AB Elite plasma donation

A blood sample is taken from one arm and passed through a sophisticated machine that separates your plasma from your red blood cells and platelets before returning them to you safely and comfortably, along with some saline, during a plasma-only donation.

How Do You Donate Blood?

Donating blood is a simple and easy process that only takes a few minutes. To donate blood, you will first need to complete a health questionnaire and provide your contact information. Then, you will be asked to read and sign a consent form. Next, you will have your height and weight measured, and then you can donate blood. The entire process typically takes about 45 minutes to an hour.

There are several ways to donate blood. You can donate at a local donation center or mobile unit. You can also donate during a blood drive. To find a local donation center or blood drive, visit the American Red Cross website or the United Blood Services website.

If for any reason you are not able to donate blood, there are other ways you can help. You can promote blood donation and raise awareness about the importance of blood donation. You can also encourage your friends and family members to donate blood.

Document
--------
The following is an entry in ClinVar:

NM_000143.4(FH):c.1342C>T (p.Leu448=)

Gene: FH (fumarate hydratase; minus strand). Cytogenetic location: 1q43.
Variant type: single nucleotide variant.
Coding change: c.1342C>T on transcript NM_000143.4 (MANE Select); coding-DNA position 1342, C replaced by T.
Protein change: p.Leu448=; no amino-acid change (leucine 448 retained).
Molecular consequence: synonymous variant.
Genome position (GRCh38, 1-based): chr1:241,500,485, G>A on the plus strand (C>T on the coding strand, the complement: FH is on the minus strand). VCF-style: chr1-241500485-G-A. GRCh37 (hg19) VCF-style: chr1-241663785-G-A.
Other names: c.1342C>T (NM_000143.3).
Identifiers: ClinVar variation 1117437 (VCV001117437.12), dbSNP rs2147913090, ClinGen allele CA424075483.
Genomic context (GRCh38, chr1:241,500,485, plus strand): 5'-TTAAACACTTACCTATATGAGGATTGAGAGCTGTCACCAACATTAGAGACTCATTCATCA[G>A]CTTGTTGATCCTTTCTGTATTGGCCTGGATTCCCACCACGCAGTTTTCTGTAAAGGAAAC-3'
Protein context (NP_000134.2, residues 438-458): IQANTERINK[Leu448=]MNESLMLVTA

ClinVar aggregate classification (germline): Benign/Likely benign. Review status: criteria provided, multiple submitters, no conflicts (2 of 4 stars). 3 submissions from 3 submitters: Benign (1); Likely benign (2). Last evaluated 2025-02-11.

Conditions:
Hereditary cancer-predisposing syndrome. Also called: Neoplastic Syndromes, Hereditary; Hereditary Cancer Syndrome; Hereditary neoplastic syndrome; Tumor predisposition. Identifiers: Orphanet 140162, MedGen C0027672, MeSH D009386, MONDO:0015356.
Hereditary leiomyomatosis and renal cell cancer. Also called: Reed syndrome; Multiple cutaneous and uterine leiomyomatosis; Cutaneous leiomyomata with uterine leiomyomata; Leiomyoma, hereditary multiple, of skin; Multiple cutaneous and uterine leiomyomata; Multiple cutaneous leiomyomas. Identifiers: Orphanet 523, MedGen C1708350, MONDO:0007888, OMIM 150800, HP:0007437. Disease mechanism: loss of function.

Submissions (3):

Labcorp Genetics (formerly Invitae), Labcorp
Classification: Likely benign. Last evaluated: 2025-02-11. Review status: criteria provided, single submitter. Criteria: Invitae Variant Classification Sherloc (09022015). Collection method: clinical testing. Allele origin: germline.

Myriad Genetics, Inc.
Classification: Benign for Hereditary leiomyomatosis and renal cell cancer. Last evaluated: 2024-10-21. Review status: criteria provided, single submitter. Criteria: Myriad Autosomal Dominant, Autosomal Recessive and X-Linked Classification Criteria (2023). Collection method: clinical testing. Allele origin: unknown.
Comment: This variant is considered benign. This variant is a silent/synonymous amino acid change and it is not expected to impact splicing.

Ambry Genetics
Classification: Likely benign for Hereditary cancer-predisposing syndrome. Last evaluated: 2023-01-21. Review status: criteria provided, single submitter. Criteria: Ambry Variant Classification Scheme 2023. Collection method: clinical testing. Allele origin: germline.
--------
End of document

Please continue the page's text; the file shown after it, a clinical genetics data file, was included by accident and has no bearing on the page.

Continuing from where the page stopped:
Diabetic Donating Blood

Does the Type of Diabetes Matter?

Because the body is not producing or using insulin as effectively as it should in people with diabetes, their blood sugar levels are altered.

According to the C.D.C., patients with type 1 diabetes have little or no production of the hormone insulin, which helps regulate blood sugar levels. They are therefore forced to use insulin injections.

People with type 2 diabetes can no longer use this insulin to control their blood sugar levels; instead, they must turn to external sources or other drugs.

In both situations, a person's ability to donate blood will only be impacted by how well they manage their disease. People with diabetes of any type who control their blood sugar levels well ought to have no trouble donating.

When Can't You Donate Blood?

It's important to know, diabetic or non-diabetic, that there you can't donate blood if you recently did any of the below items:

  • Got a tattoo or piercing in the past 12 months
  • Had surgery in the past 12 months
  • Received a blood transfusion in the past 12 months
  • Are pregnant or have recently given birth
  • You have iron levels that are on the low side
  • You are sick (the flu, a cold, corona, an infection, ...)
  • You are a minor (under 16 years old)
  • You have cancer
  • You have HIV
  • You have hepatitis
  • You have a lung disease
  • Using bovine insuline

What are the Risks and Benefits of Donating Blood for Diabetics?

There are some risks and benefits associated with donating blood for diabetics. Generally speaking, donating blood is safe for most people with diabetes. However, there are a few things to keep in mind:

  • If you are taking insulin or oral medication for diabetes, make sure to eat before giving blood. You should also bring a snack and drink with you to donate.
  • Make sure you have your diabetes under control and that you maintain healthy blood sugar levels before donating blood.
  • If you are pregnant or have recently given birth, you should not donate blood.